Analysing charity regulation in 8 different jurisdictions
What is it about?
We attempt to unpick the extent to whcih the increased charity regulation in different jurisdictions is driven by public interest or public choice theories. Public interest theory arguments suggest that regulation could increase philanthropy through enhancing public trust and confidence in charities. On the other hand, public choice theory argues that regulators seek to maximize political returns, ‘manage’ charity-government relationships, and reduce potential regulatory capture.
Why is it important?
Analysing different regulatory regimes using these two regulatory theories helps us to perceive the relative costs and benefits of different regulatory regimes which should reduce regulatory inefficiency and balance accountability and transparency demands against benefits charities receive from regulation. Also, by reviewing the different regimes, we can see how the variety of charity regulation reflects the culture within countries as well as regional differences.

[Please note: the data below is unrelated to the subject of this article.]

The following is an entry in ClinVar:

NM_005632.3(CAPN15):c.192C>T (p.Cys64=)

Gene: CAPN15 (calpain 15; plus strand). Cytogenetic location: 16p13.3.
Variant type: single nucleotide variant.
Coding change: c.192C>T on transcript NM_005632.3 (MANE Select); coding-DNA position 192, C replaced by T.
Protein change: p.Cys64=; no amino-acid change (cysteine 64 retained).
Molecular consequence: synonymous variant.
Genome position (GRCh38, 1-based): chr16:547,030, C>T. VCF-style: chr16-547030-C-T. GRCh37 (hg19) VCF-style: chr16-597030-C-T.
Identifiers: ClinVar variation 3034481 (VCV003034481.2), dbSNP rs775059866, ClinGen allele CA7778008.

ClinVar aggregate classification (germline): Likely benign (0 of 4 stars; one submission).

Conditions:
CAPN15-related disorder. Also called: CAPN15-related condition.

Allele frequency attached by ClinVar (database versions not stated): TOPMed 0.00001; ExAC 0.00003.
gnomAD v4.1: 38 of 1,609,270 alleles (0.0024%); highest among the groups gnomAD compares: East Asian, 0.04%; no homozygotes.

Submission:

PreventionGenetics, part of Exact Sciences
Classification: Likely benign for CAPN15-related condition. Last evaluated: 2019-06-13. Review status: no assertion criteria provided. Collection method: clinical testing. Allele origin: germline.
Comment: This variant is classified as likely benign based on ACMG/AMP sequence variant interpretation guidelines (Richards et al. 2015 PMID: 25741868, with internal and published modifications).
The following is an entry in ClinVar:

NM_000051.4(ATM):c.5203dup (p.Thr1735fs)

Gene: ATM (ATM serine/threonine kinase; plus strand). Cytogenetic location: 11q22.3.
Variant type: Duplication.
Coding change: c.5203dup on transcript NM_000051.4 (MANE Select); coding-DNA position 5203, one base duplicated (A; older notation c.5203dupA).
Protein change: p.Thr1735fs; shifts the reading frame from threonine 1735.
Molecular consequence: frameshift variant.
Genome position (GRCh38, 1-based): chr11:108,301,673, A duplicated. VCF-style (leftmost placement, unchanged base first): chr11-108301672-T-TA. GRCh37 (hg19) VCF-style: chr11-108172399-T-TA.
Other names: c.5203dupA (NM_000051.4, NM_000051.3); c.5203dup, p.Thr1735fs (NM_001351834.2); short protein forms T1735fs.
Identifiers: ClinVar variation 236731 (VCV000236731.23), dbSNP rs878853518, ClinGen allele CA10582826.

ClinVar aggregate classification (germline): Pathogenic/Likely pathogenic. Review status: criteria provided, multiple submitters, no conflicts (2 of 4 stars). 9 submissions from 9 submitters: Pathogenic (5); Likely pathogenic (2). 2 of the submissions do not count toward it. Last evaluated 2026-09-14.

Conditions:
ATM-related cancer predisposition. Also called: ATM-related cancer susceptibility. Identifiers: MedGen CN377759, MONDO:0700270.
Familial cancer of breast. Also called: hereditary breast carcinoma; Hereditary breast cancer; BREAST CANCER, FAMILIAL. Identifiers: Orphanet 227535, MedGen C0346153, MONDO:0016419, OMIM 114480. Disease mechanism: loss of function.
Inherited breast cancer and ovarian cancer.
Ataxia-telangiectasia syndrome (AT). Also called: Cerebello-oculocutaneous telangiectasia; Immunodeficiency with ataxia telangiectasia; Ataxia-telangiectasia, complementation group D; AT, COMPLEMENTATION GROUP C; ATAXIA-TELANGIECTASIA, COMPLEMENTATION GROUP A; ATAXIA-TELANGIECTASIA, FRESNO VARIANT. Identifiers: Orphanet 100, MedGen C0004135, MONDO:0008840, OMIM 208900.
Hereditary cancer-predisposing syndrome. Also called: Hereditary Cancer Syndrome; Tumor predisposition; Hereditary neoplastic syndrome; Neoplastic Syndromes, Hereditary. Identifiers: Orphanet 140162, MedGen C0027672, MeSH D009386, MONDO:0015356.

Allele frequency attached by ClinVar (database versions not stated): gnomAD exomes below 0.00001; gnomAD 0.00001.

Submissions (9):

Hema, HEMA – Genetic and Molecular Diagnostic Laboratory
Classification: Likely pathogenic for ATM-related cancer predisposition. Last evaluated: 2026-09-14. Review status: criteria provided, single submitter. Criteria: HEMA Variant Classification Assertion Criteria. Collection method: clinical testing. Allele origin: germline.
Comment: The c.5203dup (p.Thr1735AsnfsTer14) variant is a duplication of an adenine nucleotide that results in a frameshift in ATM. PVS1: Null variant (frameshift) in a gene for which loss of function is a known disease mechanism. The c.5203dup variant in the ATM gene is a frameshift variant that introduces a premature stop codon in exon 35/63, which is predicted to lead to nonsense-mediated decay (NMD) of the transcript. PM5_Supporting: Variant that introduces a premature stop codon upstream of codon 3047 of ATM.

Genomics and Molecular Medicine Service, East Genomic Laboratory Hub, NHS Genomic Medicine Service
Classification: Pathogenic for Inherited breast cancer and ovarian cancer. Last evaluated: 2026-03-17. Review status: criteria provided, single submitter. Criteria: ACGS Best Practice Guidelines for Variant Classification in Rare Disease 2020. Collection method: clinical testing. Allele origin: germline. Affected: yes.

The following have contributed to this page: Professor Carolyn J Cordery